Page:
The Housing Authority units form an isolated enclave within the City. “A grid system is largely in place except for the Crisfield Housing Authority property. The public housing community appears to be physically detached from the City at large.” (Pg 24, City of Crisfield Comprehensive Plan 2006)
Concept Master Plan
Considering the size and location of the Housing Authority properties relative to Uptown, Downtown and Somers Cove Marina, the Housing Authority land presents opportunities for redevelopment that could benefit both the Authority’s clients and the City’s economy. Capitalizing on these opportunities will require changes in the way the City addresses affordable housing issues.
Figure 2 Crisfield Housing Authority Redevelopment Concept [Click on figure of a larger image]
In future housing planning, The Comprehensive Plan recommends that the CHA, the City, and developers avoid creating concentrations of poverty by mixing housing units together across the spectrum of affordability. (pg 43, City of Crisfield Comprehensive Plan 2006) The Comprehensive Plan recommendation follows on the U.S. Congress’s model for public housing projects. In 1992, Congress authorized a new program called Housing Opportunities for People Everywhere, or HOPE VI. Through HOPE VI, the U.S. Department of Housing and Urban Development (HUD) called for the rebuilding of severely distressed public housing with some specific goals:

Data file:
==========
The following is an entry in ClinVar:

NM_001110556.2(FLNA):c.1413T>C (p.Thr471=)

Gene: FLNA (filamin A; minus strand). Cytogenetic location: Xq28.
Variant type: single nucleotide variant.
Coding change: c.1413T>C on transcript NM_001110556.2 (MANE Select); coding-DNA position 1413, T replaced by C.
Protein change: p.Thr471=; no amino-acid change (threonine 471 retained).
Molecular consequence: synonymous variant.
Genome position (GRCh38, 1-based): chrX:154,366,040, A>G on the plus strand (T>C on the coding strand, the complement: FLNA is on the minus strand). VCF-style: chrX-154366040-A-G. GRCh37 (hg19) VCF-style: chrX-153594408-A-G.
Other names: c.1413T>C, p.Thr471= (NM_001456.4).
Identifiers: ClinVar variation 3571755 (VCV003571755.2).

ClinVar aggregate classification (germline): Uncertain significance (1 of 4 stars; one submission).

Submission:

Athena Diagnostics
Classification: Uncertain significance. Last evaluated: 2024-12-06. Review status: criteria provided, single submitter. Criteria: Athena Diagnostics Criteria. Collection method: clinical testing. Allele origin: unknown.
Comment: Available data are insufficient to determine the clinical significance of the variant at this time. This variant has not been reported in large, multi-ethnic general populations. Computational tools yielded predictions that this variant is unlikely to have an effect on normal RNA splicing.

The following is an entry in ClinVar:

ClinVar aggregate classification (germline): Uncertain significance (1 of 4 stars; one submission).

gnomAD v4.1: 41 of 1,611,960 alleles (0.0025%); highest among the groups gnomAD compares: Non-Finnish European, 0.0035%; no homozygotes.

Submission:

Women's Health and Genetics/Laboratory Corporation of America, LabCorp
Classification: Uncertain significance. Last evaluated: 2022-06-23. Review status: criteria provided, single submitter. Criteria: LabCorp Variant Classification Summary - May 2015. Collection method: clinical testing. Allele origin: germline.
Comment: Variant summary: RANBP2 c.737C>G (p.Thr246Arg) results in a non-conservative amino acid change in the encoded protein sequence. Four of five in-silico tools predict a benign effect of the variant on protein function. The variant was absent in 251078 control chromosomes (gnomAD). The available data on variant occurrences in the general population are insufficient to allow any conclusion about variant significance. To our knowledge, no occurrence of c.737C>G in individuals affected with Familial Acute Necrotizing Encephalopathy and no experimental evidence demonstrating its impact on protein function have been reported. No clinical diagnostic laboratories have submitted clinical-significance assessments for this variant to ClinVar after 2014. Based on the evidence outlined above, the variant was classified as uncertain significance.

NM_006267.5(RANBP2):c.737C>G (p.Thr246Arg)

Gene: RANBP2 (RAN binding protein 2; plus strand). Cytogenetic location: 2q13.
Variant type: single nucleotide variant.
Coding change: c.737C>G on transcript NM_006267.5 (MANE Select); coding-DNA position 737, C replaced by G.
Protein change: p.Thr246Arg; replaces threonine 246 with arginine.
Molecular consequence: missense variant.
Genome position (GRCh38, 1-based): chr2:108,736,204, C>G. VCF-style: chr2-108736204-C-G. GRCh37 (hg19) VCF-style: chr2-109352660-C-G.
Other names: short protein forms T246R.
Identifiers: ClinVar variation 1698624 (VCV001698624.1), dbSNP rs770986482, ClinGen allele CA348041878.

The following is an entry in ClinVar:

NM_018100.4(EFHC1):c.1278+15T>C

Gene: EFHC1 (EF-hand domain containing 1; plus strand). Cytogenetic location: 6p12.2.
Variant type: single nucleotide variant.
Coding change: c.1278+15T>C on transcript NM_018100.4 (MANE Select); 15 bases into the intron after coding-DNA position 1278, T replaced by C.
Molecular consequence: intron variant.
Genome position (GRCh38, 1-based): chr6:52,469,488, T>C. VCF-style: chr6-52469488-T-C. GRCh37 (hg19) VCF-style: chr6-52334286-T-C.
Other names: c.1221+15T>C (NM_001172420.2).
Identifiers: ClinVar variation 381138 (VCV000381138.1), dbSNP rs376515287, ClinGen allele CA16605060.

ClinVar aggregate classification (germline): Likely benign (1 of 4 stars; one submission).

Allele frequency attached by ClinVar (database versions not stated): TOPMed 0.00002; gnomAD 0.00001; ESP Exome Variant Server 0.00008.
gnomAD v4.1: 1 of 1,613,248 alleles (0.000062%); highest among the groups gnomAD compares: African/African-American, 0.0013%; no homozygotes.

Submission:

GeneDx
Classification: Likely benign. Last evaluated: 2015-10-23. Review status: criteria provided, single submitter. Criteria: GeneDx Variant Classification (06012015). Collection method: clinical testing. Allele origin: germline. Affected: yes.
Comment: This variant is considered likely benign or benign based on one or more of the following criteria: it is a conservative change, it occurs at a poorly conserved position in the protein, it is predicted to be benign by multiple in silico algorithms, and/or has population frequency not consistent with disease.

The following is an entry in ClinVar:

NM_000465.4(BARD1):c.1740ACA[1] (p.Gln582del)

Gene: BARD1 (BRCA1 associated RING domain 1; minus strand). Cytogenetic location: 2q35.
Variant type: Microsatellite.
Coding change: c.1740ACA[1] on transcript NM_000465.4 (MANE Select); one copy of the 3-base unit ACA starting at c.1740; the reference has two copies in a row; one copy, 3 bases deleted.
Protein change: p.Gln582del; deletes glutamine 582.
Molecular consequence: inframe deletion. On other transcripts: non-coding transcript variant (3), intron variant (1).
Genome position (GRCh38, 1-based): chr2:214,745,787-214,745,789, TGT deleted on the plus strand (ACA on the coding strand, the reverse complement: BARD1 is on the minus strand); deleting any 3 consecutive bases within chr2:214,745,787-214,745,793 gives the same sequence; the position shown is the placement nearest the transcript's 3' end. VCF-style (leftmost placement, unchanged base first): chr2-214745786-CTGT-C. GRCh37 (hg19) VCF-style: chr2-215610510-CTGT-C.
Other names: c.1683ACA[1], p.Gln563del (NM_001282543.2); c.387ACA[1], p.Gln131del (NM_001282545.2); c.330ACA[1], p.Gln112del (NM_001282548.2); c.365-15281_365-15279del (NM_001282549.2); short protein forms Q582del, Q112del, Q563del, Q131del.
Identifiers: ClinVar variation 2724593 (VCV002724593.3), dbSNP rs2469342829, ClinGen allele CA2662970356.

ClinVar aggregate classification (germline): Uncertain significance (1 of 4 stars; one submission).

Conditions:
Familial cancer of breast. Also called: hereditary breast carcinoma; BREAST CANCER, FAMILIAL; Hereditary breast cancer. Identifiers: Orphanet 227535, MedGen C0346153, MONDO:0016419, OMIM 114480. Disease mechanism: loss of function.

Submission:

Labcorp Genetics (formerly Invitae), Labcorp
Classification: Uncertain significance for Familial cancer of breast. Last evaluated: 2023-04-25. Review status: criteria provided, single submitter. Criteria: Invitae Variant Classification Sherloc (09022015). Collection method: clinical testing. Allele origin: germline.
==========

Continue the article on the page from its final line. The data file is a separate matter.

- Lessen isolation and reduce the concentration of very low-income families.
- Build mixed-income communities.
- Revitalize the sites of severely distressed public housing and, as a result, improve the surrounding neighborhood.
- Provide coordinated, comprehensive community and supportive services that help residents to achieve self-sufficiency, young people to attain educational excellence, and the community to secure a desirable quality of life.
The SRP recommendations reflect the design principles for accomplishing these community-building goals from the HOPE VI program. Principles for inner-city design in HOPE VI projects that are illustrated in the SRP include:
- Diversity: A broad range of housing types and prices will bring people of diverse ages, races and incomes into daily interaction, strengthening the personal and civic bonds essential to an authentic community.
- Safety and civic engagement: The relationship of buildings and streets should enable neighbors to create a safe neighborhood by providing “eyes on the street” and should encourage interaction and community identity.
- Neighborhoods: Neighborhoods should be compact, with shops, schools, parks and other activities of daily life available within walking distance.
- Local architectural character: The image and character of new development should respond to the best architectural traditions in the area.
- Streets and public open space: Neighborhoods should have an interconnected network of streets and public open spaces to provide opportunities for recreation and appropriate settings for civic activities.
Short-Term Actions (Present – 2 Years)
- Expand the role of the CHA as the lead agency for affordable housing programs such as those described in Task 4.11 Affordable Housing.
- Develop and issue an RFQ/RFP to redevelop the CHA property with a combination of market rate and subsidized housing units before demolition occurs.